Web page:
What Happened to TrueCrypt?
By Karla Danica Figuerres | May 30, 2014 2:50 PM EST
The users of the trusted and revered encryption software for Mac and Windows, TruCrypt were shocked to find something had gone awry on May 28.
TrueCrypt Web site, is typically a place to download source code, TruecCrypt binaries, PGP keys, and view best practices and documentation but it immediately forwards to a SourceForge page that warns users that the development has stopped and it may contain unfixed security issues.
Upon visiting TrueCrypt's Web site, users discovered a message which says,
"WARNING: Using TrueCrypt is not secure as it may contain unfixed security issues.
This page exists only to help migrate existing data encrypted by TrueCrypt.
The development of TrueCrypt was ended in 5/2014 after Microsoft terminated support of Windows XP. Windows 8/7/Vista and later offer integrated support for encrypted disks and virtual disk images. Such integrated support is also available on other platforms (click here for more information). You should migrate any data encrypted by TrueCrypt to encrypted disks or virtual disk images supported on your platform."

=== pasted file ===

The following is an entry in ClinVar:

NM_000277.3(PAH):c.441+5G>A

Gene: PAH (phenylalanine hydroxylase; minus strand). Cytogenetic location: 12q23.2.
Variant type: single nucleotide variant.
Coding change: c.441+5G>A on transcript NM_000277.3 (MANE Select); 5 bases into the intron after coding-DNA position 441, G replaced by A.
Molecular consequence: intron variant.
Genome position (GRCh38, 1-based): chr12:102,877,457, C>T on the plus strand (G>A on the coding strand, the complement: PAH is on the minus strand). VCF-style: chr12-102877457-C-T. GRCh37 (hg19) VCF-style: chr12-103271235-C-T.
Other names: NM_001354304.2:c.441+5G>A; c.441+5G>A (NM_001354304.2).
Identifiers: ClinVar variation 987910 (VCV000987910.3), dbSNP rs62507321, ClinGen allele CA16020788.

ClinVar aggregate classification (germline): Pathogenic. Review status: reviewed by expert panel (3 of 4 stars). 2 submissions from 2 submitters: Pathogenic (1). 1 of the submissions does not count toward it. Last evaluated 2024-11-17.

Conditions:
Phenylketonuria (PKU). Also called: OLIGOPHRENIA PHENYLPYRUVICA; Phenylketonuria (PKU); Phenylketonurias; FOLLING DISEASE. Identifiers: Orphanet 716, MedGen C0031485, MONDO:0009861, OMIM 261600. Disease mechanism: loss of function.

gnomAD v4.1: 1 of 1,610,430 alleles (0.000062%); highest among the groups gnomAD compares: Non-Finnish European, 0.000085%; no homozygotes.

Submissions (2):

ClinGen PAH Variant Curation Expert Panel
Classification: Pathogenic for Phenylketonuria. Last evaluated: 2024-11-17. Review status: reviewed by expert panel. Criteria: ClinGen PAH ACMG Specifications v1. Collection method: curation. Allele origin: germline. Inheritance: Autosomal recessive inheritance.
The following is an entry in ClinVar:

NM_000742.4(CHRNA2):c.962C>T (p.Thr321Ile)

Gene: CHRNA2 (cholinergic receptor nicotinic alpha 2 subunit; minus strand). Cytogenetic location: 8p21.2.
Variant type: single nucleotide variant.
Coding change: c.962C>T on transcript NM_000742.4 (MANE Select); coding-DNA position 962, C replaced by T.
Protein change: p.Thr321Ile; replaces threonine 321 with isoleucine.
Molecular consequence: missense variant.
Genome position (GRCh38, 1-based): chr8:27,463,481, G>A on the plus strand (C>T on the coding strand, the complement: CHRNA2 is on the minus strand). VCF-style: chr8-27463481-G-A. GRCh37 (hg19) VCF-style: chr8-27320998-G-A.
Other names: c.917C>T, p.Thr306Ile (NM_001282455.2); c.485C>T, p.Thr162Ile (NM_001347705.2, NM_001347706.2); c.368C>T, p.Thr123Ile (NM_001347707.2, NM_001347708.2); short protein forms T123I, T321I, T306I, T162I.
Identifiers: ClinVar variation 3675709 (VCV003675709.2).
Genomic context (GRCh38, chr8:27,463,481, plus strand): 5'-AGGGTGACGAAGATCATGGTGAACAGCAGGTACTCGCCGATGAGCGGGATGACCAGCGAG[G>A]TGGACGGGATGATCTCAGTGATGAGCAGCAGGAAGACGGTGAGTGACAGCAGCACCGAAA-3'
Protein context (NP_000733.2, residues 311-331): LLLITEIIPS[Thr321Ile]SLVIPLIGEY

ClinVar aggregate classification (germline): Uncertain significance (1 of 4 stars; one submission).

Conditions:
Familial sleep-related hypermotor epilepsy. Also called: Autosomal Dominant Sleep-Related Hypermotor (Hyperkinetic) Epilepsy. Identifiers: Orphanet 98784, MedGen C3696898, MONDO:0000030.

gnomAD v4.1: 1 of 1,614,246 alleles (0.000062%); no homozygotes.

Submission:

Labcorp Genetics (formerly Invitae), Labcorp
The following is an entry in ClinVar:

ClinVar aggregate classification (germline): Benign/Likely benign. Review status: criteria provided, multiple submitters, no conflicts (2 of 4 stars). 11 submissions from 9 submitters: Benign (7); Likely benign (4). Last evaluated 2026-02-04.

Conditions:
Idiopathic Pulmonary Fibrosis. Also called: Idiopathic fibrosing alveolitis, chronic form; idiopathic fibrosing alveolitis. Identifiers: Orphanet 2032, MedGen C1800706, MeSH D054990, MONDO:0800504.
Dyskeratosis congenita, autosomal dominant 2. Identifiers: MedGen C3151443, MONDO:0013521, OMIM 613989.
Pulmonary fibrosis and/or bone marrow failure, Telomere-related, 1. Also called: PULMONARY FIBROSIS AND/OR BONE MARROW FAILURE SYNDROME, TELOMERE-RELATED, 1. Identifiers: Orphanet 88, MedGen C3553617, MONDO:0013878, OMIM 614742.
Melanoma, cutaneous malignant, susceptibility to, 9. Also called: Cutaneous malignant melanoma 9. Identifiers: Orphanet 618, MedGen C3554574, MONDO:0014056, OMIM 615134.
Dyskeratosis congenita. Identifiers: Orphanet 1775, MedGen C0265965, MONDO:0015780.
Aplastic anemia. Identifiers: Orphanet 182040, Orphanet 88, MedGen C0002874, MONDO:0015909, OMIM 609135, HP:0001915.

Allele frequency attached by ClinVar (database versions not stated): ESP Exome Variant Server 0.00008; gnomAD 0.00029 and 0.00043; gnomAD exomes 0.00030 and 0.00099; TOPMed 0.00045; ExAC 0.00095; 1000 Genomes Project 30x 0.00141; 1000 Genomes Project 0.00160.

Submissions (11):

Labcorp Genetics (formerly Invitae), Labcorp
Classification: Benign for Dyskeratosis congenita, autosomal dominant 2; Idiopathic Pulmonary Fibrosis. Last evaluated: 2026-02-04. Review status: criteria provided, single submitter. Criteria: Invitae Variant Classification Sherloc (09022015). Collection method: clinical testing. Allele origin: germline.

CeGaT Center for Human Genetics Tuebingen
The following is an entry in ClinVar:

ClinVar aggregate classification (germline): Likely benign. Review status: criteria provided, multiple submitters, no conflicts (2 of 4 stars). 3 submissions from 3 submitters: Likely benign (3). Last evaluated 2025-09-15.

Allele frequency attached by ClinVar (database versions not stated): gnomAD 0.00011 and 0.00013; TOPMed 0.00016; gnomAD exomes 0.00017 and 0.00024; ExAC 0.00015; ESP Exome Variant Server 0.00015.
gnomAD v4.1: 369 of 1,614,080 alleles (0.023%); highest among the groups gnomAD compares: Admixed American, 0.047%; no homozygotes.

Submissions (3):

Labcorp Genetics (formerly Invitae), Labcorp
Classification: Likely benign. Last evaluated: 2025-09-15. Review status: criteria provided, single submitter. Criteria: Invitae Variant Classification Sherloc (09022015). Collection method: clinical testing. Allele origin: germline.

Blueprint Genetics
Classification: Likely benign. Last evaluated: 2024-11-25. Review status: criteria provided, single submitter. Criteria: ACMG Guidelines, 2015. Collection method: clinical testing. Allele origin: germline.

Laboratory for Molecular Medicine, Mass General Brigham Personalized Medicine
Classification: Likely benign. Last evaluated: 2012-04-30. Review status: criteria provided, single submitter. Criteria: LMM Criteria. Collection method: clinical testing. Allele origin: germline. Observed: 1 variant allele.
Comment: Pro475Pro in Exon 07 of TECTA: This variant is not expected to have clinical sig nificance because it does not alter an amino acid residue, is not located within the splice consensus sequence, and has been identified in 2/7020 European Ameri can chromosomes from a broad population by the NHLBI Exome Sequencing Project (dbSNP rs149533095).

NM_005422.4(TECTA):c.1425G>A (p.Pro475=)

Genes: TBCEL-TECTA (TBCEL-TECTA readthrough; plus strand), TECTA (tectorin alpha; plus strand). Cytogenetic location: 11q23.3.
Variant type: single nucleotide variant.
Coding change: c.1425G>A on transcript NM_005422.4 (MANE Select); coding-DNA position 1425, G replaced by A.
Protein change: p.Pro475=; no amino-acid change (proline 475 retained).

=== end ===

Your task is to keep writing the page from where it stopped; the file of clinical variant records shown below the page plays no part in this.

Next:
Moreover, users were instructed to migrate all data to another encryption service, the Bitlocker. Although, no one appears to have any information on what happened to TrueCrypt or why its development has ceased out of the blue, there are a lot of speculations on what happened. Some believed that the Web site was defaced by an unknown hacker but it must be noted that the TrueCrypt version 7.2 was certified with the official private signing key, which means that the warning is legitimate and not simply a troll posted by hackers.
Twitter was flooded with a bunch of speculations about what happened to TrueCrypt. The message on the Web site is really hard to take at face value. From the start, the project was already mysterious, as developers were anonymous, so there is no one to go for an explanation to what happened to TrueCrypt.
Meanwhile, according to Matthew Green, a cryptographer and research professor at the John Hopkins University Information Security Institute, who led the TrueCrypt audit project, he has no insight on what has transpired. In an interview with Bian Krebs he revealed that he believed that the TrueCrypt team is responsible for it and his guess is that they just wanted to quit and it is their way of doing it with a bang.
To contact the editor, e-mail: